Ryder sorry to pop your bubble your link lists four manufactures the first of which is on the way out. Prodeco is the only one that does not appear to be a conversion. Kind of a sad commentary on the present state of manufacturing in the US. I am hopeful that our entrepreneurial spirit will change that. I am aware of many bikes assembled in the USA from parts sourced throughout the world not included in the site you reference like http://hi-powercycles.com/ and others. As this industry grows this should change, look back to the early days of the motorcycle and auto industry there was a wealth of American manufactures. While many of them went by the wayside over time a few survived and new ones are again appearing. There are great opportunities in related industries too such as e-atvs, e-cycles, e-boats and e-aircraft. As the world inevitable shifts away from fossil fuels electric vehicles promise to offer many opportunities. Being far less complex that combustion engines manufacturing can flourish on a lesser scale especially if sourcing out components. I see other products such as mowers, chainsaws, snowblowers and such coming online as energy density in battery technology and more robust motors are developed. I especially thought of snowblowers the other day being in Wisconsin as I serviced a friends and overheard others talking about the yearly chore of service for an occasionally used product...why not a multi purpose something that can convert to a mower or conversion kits to swap out that old dino motor....just thinking...
 

JoePah

Well-Known Member
Firstly I'd just like to say thanks to everyone who replied and all. Secondly to inform you all I've decided to just simply purchase a normal bike that I really like and then eventually convert/upgrade it into an electric as while that might prove slightly more expensive in the long run I think it would help to ensure I get the bike I really want with the capabilities I really want and it would ensure that as lilrich1959 said I get the bike that is right for me.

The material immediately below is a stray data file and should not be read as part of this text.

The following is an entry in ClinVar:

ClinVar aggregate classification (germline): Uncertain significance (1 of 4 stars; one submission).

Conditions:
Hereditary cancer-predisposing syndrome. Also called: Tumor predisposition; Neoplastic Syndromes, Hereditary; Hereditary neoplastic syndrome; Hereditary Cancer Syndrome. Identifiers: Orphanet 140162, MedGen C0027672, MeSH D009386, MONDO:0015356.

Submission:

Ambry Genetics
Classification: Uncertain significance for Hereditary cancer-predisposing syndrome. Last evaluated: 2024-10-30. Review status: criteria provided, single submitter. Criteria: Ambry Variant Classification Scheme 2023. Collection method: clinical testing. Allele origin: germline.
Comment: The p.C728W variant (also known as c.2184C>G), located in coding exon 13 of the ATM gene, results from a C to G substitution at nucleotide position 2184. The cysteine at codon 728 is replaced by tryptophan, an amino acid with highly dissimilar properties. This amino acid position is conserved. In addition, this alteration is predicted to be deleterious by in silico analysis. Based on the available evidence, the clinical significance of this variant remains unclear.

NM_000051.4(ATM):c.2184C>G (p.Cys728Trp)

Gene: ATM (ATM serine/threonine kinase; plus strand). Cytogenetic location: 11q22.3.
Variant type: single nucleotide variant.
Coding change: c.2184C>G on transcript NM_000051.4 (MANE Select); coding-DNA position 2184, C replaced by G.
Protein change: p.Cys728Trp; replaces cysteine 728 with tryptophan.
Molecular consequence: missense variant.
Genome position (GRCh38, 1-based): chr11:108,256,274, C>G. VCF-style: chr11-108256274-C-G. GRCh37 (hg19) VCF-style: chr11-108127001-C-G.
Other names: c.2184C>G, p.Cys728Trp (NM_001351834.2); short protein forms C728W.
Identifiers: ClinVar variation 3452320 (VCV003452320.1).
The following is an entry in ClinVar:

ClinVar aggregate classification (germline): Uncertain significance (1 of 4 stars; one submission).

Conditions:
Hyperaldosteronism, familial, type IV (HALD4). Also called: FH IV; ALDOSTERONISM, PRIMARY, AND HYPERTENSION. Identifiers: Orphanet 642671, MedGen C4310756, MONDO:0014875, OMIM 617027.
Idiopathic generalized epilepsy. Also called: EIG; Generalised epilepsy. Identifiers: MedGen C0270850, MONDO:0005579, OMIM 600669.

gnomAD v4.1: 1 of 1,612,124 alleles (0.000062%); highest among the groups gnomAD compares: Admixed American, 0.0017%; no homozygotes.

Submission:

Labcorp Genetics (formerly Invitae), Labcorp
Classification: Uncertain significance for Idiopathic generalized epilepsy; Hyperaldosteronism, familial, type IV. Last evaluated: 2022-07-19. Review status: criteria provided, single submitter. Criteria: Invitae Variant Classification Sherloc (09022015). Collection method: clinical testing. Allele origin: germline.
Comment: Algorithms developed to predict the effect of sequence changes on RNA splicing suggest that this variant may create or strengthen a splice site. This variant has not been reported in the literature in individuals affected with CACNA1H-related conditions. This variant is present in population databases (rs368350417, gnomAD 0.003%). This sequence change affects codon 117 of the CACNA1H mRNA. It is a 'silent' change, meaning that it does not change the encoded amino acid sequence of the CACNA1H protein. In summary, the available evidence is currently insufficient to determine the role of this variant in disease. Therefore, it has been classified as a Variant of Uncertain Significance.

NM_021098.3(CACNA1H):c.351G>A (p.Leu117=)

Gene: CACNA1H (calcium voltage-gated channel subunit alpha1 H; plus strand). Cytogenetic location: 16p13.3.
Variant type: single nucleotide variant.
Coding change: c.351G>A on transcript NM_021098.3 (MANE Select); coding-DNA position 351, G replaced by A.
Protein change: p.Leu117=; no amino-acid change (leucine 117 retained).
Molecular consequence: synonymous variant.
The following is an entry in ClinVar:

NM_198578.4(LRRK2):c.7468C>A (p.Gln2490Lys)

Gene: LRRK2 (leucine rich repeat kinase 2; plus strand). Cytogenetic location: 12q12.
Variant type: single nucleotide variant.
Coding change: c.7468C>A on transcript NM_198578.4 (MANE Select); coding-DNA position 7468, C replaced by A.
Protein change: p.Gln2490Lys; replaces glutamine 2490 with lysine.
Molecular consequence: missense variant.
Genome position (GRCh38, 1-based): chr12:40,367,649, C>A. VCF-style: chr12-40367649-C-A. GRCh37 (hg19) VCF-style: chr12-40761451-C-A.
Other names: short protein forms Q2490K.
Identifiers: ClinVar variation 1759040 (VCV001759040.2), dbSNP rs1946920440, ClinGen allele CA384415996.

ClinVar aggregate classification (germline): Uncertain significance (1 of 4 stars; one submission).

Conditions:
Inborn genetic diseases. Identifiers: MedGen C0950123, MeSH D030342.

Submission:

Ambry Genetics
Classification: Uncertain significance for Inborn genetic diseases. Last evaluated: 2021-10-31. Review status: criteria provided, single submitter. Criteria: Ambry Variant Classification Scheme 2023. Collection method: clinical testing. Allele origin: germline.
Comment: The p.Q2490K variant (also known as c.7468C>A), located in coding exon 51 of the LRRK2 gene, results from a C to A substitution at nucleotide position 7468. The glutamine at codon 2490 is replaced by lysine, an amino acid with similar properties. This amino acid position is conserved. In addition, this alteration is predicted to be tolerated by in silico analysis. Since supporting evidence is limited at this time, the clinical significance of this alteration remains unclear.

Kudos on your choice... Would avoid a straight up mountain bike as those bikes are incredibly slow for the effort.. But if you do try a 29er with street tires.

I have a nice Fuji Nevada 26 incher hard tail mountain bike and many road bikes.. For the same effort I can cruise at 18 mph on the road bikes vs 14 mph on the Fuji
 

RyderOnTheStorm

New Member
Ryder sorry to pop your bubble your link lists four manufactures the first of which is on the way out. Prodeco is the only one that does not appear to be a conversion. Kind of a sad commentary on the present state of manufacturing in the US. I am hopeful that our entrepreneurial spirit will change that. I am aware of many bikes assembled in the USA from parts sourced throughout the world not included in the site you reference like http://hi-powercycles.com/ and others. As this industry grows this should change, look back to the early days of the motorcycle and auto industry there was a wealth of American manufactures. While many of them went by the wayside over time a few survived and new ones are again appearing. There are great opportunities in related industries too such as e-atvs, e-cycles, e-boats and e-aircraft. As the world inevitable shifts away from fossil fuels electric vehicles promise to offer many opportunities. Being far less complex that combustion engines manufacturing can flourish on a lesser scale especially if sourcing out components. I see other products such as mowers, chainsaws, snowblowers and such coming online as energy density in battery technology and more robust motors are developed. I especially thought of snowblowers the other day being in Wisconsin as I serviced a friends and overheard others talking about the yearly chore of service for an occasionally used product...why not a multi purpose something that can convert to a mower or conversion kits to swap out that old dino motor....just thinking...
 

RyderOnTheStorm

New Member
Lilrich,